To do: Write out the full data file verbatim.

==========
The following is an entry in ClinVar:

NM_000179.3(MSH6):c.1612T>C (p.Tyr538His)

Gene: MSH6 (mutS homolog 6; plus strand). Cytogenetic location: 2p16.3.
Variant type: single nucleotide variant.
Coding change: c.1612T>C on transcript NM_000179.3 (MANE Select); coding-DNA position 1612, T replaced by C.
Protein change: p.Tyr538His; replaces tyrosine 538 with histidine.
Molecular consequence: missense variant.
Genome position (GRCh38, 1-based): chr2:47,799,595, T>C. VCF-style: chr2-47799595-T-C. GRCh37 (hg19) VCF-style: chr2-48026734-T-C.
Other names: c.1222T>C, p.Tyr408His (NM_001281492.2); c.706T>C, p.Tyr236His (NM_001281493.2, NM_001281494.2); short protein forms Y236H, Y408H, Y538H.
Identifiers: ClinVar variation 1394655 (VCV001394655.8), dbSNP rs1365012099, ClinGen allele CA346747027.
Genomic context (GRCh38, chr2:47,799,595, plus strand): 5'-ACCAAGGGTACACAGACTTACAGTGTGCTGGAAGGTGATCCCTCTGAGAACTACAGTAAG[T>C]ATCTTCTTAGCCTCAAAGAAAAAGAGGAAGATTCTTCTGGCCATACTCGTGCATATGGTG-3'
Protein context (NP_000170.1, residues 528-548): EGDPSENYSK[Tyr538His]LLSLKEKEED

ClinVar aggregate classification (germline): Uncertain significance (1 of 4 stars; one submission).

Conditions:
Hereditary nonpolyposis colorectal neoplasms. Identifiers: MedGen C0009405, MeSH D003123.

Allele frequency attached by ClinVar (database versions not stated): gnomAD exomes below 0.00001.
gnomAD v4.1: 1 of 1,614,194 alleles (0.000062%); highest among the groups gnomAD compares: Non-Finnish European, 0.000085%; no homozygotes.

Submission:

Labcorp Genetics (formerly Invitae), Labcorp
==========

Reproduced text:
The following is an entry in ClinVar:

NM_000179.3(MSH6):c.1612T>C (p.Tyr538His)

Gene: MSH6 (mutS homolog 6; plus strand). Cytogenetic location: 2p16.3.
Variant type: single nucleotide variant.
Coding change: c.1612T>C on transcript NM_000179.3 (MANE Select); coding-DNA position 1612, T replaced by C.
Protein change: p.Tyr538His; replaces tyrosine 538 with histidine.
Molecular consequence: missense variant.
Genome position (GRCh38, 1-based): chr2:47,799,595, T>C. VCF-style: chr2-47799595-T-C. GRCh37 (hg19) VCF-style: chr2-48026734-T-C.
Other names: c.1222T>C, p.Tyr408His (NM_001281492.2); c.706T>C, p.Tyr236His (NM_001281493.2, NM_001281494.2); short protein forms Y236H, Y408H, Y538H.
Identifiers: ClinVar variation 1394655 (VCV001394655.8), dbSNP rs1365012099, ClinGen allele CA346747027.
Genomic context (GRCh38, chr2:47,799,595, plus strand): 5'-ACCAAGGGTACACAGACTTACAGTGTGCTGGAAGGTGATCCCTCTGAGAACTACAGTAAG[T>C]ATCTTCTTAGCCTCAAAGAAAAAGAGGAAGATTCTTCTGGCCATACTCGTGCATATGGTG-3'
Protein context (NP_000170.1, residues 528-548): EGDPSENYSK[Tyr538His]LLSLKEKEED

ClinVar aggregate classification (germline): Uncertain significance (1 of 4 stars; one submission).

Conditions:
Hereditary nonpolyposis colorectal neoplasms. Identifiers: MedGen C0009405, MeSH D003123.

Allele frequency attached by ClinVar (database versions not stated): gnomAD exomes below 0.00001.
gnomAD v4.1: 1 of 1,614,194 alleles (0.000062%); highest among the groups gnomAD compares: Non-Finnish European, 0.000085%; no homozygotes.

Submission:

Labcorp Genetics (formerly Invitae), Labcorp